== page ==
S.C. Code Ann. § 56-5-2950(a). (Emphasis supplied). Subsection 56-5-2950(e) provides that the failure to follow policies or procedures set forth in § 56-5-2950 will result in the exclusion from evidence of any tests results, “if the trial judge or hearing officer finds that such failure materially affected the accuracy or reliability of the tests results or the fairness of the testing procedure.” Notably, neither section (a) nor section (e) addresses the issue of license suspension for the failure to comply with the procedures set forth therein.
S.C. Code Ann. § 56-5-2951(a), governs the Department of Motor Vehicle’s (DMV) suspension of a driver’s license for refusing to submit to a test or for certain levels of alcohol concentration. The statute states that the DMV “shall suspend the driver’s license . . . of . . . a person who drives a motor vehicle and refuses to submit to a test provided for in Section 56-5-2950;” the statute gives an offender thirty days in which to request an administrative hearing. S.C. Code Ann. § 56-5-2951 (B) (2). The hearing must be held within thirty days and is limited to a determination of whether the person:
(1) was lawfully arrested or detained;
(2) was advised in writing of the rights enumerated in Section 56-5-2950;
(3) refused to submit to a test pursuant to Section 56-5-2950; or
(4) consented to taking a test pursuant to Section 56-5-2950 (and several conditions relating to administration of the test).
S.C. Code Ann. § 56-5-2951(F) (1-4). We find nothing in section 56-5-2951 which mandates re-issuance of the driver’s license if one, or all of the above factors is not met. If the Legislature had intended the lack of written notice (or any other factor) to be a fatal defect, it could have said so in the statute. Giannini v. SC Dep’t of Transportation, 378 S.C. 573, 664 S.E.2d 450 (2008) (if Legislature had intended certain result in a statute it would have said so). Accord S.C. Dep’t of Motor Vehicles v. Nelson, 364 S.C. 514, 523, 613 S.E2d 544, 549 (Ct. App. 2005) (requirements for suspension for refusal to consent do not include written notice of implied consent statute).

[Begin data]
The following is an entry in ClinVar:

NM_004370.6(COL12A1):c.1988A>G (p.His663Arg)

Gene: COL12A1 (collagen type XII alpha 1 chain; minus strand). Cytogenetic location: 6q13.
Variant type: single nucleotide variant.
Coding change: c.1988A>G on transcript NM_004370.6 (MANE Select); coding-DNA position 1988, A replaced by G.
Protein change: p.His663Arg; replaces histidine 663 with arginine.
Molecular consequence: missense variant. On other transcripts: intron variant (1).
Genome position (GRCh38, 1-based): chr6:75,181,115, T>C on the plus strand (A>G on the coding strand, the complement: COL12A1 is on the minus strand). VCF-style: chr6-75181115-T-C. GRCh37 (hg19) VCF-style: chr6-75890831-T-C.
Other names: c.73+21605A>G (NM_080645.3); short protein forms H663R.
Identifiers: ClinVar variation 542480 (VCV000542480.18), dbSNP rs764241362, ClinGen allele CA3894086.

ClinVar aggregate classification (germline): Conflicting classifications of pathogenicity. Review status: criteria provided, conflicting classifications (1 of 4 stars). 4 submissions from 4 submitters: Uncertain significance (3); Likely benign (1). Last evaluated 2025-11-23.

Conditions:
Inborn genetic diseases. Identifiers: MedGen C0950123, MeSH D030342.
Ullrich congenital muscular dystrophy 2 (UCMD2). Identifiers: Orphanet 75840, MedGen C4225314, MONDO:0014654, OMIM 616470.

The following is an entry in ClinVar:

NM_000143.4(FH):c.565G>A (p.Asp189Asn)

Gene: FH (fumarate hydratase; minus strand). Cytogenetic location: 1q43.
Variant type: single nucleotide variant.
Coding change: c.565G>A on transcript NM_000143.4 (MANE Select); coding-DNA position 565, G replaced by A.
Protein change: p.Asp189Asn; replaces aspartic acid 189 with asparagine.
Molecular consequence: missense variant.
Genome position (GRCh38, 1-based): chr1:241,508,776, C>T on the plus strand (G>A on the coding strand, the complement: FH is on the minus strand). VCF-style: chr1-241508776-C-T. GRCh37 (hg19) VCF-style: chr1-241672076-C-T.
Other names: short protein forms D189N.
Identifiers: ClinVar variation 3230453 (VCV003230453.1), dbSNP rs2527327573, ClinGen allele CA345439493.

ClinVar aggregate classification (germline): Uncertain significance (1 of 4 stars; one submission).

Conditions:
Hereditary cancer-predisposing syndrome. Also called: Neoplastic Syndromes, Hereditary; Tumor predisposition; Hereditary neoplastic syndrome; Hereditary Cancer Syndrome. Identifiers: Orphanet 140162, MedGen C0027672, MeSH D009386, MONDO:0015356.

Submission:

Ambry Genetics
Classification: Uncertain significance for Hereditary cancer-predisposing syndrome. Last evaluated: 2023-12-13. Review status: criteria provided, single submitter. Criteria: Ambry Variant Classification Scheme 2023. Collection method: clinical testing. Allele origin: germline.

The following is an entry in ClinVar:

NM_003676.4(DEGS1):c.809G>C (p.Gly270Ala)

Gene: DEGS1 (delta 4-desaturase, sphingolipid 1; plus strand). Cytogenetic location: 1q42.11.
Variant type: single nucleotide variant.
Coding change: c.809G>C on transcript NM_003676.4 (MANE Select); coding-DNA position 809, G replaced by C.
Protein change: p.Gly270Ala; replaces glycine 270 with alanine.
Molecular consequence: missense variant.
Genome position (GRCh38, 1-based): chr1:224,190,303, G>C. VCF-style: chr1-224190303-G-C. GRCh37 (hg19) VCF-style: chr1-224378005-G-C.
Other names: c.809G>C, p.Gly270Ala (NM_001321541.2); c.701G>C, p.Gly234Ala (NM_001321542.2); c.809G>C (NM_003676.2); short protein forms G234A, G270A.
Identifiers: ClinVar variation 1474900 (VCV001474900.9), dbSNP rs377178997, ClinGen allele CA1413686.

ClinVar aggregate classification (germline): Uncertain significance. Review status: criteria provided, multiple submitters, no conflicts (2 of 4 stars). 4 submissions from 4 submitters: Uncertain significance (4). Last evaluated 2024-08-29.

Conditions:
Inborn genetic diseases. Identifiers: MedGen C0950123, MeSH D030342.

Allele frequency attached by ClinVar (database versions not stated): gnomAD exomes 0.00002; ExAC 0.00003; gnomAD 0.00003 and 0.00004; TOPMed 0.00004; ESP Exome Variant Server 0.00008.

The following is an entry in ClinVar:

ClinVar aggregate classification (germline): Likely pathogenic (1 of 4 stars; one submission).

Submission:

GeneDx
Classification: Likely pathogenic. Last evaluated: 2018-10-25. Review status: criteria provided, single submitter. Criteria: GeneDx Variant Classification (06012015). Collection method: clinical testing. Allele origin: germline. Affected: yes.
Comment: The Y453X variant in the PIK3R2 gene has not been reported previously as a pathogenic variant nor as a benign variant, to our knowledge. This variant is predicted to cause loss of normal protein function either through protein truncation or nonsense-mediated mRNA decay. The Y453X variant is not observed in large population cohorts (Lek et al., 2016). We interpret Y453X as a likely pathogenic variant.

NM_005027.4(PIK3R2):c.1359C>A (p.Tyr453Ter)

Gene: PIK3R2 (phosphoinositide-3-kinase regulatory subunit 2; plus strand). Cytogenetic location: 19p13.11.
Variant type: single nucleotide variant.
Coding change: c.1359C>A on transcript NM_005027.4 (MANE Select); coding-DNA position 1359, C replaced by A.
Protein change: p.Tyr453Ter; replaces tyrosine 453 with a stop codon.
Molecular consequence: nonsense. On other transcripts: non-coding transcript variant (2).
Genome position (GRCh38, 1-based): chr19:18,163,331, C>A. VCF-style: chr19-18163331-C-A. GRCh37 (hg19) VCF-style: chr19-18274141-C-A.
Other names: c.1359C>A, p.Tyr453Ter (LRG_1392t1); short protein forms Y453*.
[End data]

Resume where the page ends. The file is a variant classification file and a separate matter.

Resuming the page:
We hold the criterion in § 56-5-2951(f) are simply factors which the DMV may consider in determining whether to uphold a suspension, i.e., a prejudice analysis. Given that nothing in § 56-5-2951 provides for mandatory re-issuance of a driver’s license upon review of these factors, we find an examination of the four factors with an eye toward prejudice is the proper inquiry. Accordingly, the Court of Appeals properly applied a prejudice analysis. Given that it is undisputed Taylor was advised of the implied consent warning, the Court of Appeals properly found he suffered no prejudice from the officer’s lack of written notice. Accordingly, the Court of Appeals’ opinion is affirmed.
TOAL, C.J., and Acting Justice Billy A. Tunstall, concur. BEATTY, J., dissenting in a separate opinion in which PLEICONES, J., concurs.
JUSTICE BEATTY: I respectfully dissent. Section 56-5-2950(a) of the South Carolina Code specifically states no tests may be administered or samples obtained unless the person has been informed in writing of certain provisions of the section. S.C. Code Ann. § 56-5-2950(a). It is undisputed that Taylor was not “informed in writing.” In my view, the Department of Motor Vehicles cannot suspend a driver’s license because driver refused to take a test that the law enforcement officer was not authorized to administer.
The South Carolina Legislature specifically set forth a pre-condition that must be met before any tests may be administered. Section 56-5-2950 is unambiguous and its meaning and intent are clear. The Court may not simply ignore it. I would reverse the decision of the Court of Appeals.
PLEICONES, J., concurs.